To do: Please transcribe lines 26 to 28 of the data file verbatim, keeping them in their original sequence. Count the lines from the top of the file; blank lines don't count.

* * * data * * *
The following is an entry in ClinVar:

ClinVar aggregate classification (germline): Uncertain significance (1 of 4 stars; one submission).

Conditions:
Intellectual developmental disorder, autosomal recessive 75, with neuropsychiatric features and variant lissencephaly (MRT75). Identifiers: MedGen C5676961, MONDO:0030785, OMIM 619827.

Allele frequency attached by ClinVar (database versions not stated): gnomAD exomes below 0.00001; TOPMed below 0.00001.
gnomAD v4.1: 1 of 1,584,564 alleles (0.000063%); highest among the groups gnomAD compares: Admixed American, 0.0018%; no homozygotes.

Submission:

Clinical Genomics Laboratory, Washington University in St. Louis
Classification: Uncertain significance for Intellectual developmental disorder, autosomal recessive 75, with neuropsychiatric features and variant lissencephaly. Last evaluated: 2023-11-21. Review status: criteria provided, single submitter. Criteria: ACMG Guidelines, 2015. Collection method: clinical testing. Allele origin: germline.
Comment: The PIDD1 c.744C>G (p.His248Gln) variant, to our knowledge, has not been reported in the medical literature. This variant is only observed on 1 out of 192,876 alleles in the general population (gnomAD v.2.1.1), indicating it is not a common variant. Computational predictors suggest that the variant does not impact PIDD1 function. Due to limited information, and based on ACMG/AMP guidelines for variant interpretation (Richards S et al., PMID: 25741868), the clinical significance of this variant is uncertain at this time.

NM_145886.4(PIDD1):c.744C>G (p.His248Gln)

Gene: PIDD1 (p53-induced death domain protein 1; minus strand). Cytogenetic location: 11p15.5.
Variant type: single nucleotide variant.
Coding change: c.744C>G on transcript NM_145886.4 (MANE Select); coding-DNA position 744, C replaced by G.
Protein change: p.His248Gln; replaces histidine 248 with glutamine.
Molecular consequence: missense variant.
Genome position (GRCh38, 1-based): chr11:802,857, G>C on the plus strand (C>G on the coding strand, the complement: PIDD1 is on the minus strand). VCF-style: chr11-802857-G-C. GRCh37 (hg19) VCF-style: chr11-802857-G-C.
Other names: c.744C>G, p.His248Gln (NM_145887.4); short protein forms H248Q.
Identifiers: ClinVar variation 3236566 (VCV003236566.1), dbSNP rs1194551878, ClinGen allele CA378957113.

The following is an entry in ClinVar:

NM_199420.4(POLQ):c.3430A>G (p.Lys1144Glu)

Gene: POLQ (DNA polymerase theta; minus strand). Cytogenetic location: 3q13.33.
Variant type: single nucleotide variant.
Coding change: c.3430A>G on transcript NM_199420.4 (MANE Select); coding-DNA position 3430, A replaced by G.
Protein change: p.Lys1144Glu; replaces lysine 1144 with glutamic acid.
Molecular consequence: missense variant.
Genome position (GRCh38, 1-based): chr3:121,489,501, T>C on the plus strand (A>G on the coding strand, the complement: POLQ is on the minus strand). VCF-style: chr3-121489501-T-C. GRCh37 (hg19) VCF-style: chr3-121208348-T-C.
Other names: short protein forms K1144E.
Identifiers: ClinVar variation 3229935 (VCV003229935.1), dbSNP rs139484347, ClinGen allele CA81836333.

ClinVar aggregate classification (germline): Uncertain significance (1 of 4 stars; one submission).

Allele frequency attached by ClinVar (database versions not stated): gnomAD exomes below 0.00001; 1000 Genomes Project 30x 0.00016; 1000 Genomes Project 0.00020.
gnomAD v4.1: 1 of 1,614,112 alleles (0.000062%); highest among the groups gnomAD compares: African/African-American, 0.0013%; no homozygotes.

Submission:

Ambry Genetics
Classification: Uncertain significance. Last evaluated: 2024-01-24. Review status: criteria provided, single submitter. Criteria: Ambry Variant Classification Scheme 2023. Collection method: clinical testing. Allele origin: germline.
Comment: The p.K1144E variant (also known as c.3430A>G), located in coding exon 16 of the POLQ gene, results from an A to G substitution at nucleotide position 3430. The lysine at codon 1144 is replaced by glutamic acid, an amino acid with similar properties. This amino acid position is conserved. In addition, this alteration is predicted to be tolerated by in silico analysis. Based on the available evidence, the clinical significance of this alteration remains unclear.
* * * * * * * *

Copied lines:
Molecular consequence: missense variant.
Genome position (GRCh38, 1-based): chr3:121,489,501, T>C on the plus strand (A>G on the coding strand, the complement: POLQ is on the minus strand). VCF-style: chr3-121489501-T-C. GRCh37 (hg19) VCF-style: chr3-121208348-T-C.
Other names: short protein forms K1144E.